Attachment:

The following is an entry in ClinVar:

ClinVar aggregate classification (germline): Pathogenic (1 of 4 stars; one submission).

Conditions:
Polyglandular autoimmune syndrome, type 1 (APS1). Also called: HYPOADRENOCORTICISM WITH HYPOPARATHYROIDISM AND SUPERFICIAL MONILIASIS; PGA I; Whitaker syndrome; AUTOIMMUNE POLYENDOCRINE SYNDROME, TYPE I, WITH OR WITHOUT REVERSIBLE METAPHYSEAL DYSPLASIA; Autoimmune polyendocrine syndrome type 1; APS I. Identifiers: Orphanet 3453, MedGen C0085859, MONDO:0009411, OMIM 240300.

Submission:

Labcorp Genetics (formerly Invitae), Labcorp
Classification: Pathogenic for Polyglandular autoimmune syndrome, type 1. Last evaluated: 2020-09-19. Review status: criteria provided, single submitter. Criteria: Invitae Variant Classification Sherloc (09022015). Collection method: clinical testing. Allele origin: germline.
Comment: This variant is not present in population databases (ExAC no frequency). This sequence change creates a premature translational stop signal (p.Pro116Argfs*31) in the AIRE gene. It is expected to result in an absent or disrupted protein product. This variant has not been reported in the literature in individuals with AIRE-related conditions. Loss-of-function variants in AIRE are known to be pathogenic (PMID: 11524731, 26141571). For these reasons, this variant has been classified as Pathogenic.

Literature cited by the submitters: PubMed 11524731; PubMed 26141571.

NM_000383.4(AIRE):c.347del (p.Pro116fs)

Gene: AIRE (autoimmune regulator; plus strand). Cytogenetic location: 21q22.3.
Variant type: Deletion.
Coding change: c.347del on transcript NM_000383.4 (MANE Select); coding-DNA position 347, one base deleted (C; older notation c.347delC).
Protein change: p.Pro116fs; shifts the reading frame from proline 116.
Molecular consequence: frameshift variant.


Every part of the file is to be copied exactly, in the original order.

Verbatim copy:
The following is an entry in ClinVar:

ClinVar aggregate classification (germline): Pathogenic (1 of 4 stars; one submission).

Conditions:
Polyglandular autoimmune syndrome, type 1 (APS1). Also called: HYPOADRENOCORTICISM WITH HYPOPARATHYROIDISM AND SUPERFICIAL MONILIASIS; PGA I; Whitaker syndrome; AUTOIMMUNE POLYENDOCRINE SYNDROME, TYPE I, WITH OR WITHOUT REVERSIBLE METAPHYSEAL DYSPLASIA; Autoimmune polyendocrine syndrome type 1; APS I. Identifiers: Orphanet 3453, MedGen C0085859, MONDO:0009411, OMIM 240300.

Submission:

Labcorp Genetics (formerly Invitae), Labcorp
Classification: Pathogenic for Polyglandular autoimmune syndrome, type 1. Last evaluated: 2020-09-19. Review status: criteria provided, single submitter. Criteria: Invitae Variant Classification Sherloc (09022015). Collection method: clinical testing. Allele origin: germline.
Comment: This variant is not present in population databases (ExAC no frequency). This sequence change creates a premature translational stop signal (p.Pro116Argfs*31) in the AIRE gene. It is expected to result in an absent or disrupted protein product. This variant has not been reported in the literature in individuals with AIRE-related conditions. Loss-of-function variants in AIRE are known to be pathogenic (PMID: 11524731, 26141571). For these reasons, this variant has been classified as Pathogenic.

Literature cited by the submitters: PubMed 11524731; PubMed 26141571.

NM_000383.4(AIRE):c.347del (p.Pro116fs)

Gene: AIRE (autoimmune regulator; plus strand). Cytogenetic location: 21q22.3.
Variant type: Deletion.
Coding change: c.347del on transcript NM_000383.4 (MANE Select); coding-DNA position 347, one base deleted (C; older notation c.347delC).
Protein change: p.Pro116fs; shifts the reading frame from proline 116.
Molecular consequence: frameshift variant.